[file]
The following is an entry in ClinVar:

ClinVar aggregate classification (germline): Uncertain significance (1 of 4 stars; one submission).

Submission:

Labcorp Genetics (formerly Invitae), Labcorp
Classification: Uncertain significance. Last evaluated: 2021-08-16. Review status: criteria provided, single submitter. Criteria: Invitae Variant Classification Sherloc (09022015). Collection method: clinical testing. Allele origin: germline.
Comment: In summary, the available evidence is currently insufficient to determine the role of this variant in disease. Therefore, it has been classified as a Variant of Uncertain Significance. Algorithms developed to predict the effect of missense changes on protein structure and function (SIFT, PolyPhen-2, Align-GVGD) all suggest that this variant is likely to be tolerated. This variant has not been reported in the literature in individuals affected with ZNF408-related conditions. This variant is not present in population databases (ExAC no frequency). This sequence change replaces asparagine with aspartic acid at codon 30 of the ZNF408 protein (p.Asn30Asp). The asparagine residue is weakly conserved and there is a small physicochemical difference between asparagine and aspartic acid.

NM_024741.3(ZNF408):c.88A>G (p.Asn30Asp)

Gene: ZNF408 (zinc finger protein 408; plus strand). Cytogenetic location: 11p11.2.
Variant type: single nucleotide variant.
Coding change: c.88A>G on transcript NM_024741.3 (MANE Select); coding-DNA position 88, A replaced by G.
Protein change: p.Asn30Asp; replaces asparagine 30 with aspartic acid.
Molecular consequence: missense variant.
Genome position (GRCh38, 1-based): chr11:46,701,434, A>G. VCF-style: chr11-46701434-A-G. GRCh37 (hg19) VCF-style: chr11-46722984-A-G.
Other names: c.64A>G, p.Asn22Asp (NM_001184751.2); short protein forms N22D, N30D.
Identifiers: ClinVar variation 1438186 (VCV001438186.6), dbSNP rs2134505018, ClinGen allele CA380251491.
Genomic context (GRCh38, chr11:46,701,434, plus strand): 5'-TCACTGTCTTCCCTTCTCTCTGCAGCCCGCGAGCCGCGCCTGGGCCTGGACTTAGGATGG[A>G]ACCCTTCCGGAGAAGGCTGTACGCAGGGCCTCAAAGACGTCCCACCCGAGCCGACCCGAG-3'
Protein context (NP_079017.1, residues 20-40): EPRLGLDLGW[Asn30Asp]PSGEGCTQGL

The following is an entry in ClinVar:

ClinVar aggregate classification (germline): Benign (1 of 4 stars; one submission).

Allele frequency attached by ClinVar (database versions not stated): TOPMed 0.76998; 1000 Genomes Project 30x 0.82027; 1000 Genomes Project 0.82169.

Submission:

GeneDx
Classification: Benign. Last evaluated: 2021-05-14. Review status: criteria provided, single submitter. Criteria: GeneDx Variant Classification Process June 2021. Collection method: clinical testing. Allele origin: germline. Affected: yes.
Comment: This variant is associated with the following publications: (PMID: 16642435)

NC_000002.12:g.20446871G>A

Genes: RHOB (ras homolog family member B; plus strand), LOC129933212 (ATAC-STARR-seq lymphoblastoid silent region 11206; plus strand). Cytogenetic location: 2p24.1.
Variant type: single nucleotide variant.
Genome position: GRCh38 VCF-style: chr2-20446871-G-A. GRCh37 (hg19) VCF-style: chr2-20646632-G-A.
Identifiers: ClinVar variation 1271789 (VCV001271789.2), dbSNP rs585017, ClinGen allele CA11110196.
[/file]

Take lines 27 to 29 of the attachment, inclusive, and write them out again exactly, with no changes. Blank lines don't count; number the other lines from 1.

Variant type: single nucleotide variant.
Genome position: GRCh38 VCF-style: chr2-20446871-G-A. GRCh37 (hg19) VCF-style: chr2-20646632-G-A.
Identifiers: ClinVar variation 1271789 (VCV001271789.2), dbSNP rs585017, ClinGen allele CA11110196.